Hat Yai residents have learned the hard way - that prevention is not always better than a cure. The South's main commercial hub has been swamped by two disastrous floods within a span of 10 years.
A pickup truck is lifted above the floodwaters on a garage hoist. It was one of the few vehicles to escape damage from flash flooding in Hat Yai in the 2010 crisis. PATTARACHAI PREECHAPANICH
That's an occurrence too frequent for comfort, they believe, especially considering it should not have happened at all.
Back in 2000, the government took steps to mitigate floods and disaster impacts for the city, pouring nearly 3.6 billion baht into large infrastructure projects. The money went towards such things as water diversion channels and drainage systems, to floodwalls and levees.
However, it took another flood crisis in 2010 for the authorities to realise that despite the enormous budget spent on the city's defences, it was no more impregnable than before.
The 2010 flood caused even more damage than a decade earlier.
It became clear that something was missing, something that would improve rather than worsen the situation.
There was no effective flood warning system in place and effective coordination between authorities and local administration was lacking. A dearth of equipment to respond to emergencies was also apparent.
Most worrying for city planners has been intensified urbanisation and growth in the local economy and population, spurring deep transformations in the organisation of Hat Yai's waterways and floodplains.
As with most flood-prone cities, the nature of flooding and its relationship with drainage systems has become increasingly difficult to fathom amid improper land conversion projects and unregulated changes in land use.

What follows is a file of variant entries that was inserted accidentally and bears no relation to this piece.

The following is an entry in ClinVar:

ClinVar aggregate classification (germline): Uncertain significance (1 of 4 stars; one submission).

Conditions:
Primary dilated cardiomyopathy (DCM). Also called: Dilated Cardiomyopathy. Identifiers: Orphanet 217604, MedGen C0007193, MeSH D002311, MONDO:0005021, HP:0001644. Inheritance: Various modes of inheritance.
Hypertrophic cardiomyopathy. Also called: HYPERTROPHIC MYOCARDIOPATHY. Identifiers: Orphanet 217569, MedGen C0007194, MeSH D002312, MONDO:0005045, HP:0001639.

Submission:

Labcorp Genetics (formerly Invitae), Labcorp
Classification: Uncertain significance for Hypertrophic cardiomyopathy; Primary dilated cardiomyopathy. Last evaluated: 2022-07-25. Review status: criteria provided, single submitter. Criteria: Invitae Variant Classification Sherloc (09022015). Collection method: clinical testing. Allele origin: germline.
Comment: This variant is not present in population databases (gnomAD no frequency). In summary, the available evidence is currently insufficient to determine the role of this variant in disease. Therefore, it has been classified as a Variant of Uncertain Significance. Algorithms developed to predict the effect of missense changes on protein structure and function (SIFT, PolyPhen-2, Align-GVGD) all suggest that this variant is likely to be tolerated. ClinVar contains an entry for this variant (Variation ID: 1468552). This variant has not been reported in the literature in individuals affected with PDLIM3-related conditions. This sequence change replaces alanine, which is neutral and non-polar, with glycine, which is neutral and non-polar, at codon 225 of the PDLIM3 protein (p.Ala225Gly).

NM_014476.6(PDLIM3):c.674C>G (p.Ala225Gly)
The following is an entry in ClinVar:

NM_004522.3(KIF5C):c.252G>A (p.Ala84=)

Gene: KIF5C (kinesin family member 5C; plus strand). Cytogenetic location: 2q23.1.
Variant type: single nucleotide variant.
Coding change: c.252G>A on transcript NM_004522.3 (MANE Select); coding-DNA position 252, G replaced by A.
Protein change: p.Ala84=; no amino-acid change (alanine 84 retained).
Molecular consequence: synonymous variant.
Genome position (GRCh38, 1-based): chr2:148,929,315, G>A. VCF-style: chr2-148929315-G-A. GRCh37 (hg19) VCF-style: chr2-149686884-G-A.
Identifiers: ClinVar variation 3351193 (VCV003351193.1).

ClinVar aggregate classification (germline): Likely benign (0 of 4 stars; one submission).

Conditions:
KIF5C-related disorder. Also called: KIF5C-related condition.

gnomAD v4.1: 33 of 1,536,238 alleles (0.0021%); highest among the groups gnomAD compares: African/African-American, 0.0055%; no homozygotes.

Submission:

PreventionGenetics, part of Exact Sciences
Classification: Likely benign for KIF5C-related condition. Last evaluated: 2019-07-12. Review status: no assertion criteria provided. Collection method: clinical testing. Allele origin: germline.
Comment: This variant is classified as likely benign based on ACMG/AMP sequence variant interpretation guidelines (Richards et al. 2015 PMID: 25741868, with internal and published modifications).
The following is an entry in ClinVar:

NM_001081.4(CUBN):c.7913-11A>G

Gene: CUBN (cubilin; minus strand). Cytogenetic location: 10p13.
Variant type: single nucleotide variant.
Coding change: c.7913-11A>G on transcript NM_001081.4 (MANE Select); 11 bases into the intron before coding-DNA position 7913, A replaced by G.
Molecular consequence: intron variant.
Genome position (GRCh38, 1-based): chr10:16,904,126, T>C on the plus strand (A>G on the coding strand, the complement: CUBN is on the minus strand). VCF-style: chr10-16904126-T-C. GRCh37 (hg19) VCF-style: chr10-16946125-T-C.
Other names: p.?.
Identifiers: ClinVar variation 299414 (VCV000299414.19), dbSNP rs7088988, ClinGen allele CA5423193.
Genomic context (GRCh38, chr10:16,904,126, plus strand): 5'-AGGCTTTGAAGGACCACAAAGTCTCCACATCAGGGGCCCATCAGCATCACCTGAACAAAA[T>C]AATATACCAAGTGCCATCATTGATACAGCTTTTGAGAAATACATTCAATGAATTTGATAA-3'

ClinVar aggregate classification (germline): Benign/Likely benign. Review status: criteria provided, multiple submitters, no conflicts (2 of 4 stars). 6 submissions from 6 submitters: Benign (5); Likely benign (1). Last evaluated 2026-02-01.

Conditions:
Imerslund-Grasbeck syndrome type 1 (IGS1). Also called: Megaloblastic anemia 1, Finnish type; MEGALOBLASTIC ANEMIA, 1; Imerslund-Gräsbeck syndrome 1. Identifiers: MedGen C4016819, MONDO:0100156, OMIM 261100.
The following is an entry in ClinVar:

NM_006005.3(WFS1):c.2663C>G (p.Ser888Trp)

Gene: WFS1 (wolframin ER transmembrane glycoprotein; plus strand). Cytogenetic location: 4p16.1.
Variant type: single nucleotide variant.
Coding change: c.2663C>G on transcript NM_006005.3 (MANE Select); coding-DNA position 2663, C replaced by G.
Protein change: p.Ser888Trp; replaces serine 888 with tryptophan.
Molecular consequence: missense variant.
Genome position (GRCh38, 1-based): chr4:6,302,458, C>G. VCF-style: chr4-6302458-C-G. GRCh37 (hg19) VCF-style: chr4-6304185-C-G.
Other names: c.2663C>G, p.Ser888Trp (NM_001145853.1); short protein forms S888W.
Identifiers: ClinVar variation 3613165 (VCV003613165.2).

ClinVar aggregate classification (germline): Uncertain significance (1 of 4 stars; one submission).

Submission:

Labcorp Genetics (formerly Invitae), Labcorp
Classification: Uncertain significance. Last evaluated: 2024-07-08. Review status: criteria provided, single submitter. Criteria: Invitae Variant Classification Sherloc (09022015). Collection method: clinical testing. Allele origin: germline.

Efforts have been made to look beyond local government mitigation steps as Hat Yai stakeholders look to take matters into their own hands.
A group of residents and others - consisting of municipal officials, government officials, NGOs, academics and the private/business sector - have gathered under the auspices of the Asian Cities Climate Change Resilience Network (ACCCRN), an initiative funded by the Rockefeller Foundation, to develop an approach to local flood issues.
Instead of focusing on mitigation, these Hat Yai residents have turned to developing city-wide climate resilience strategies.
To begin with, the group conducted a city vulnerability assessment, prioritised community needs and planned and developed a city resilience strategy.
Working at the grassroots level and with the urban poor living in flood-prone areas, they have identified priorities to tackle in case a flood hits and village-specific action plans.
The group has also established a website, http://www.hatyaicityclimate.org, to provide public access to information, showcasing real-time flood monitoring at strategic locations in Hat Yai. Anyone can access the website using their mobile phones.
Building resilience at the city-wide level is a process that requires both mitigation of impacts and adaptation to changes.
In the case of Hat Yai, the bottom-up approach is to strengthen the capacity of local communities while the top-down approach is to ensure scientific knowledge-informed policy planning, coordinating across sectors and scales, and implementing integrated plans.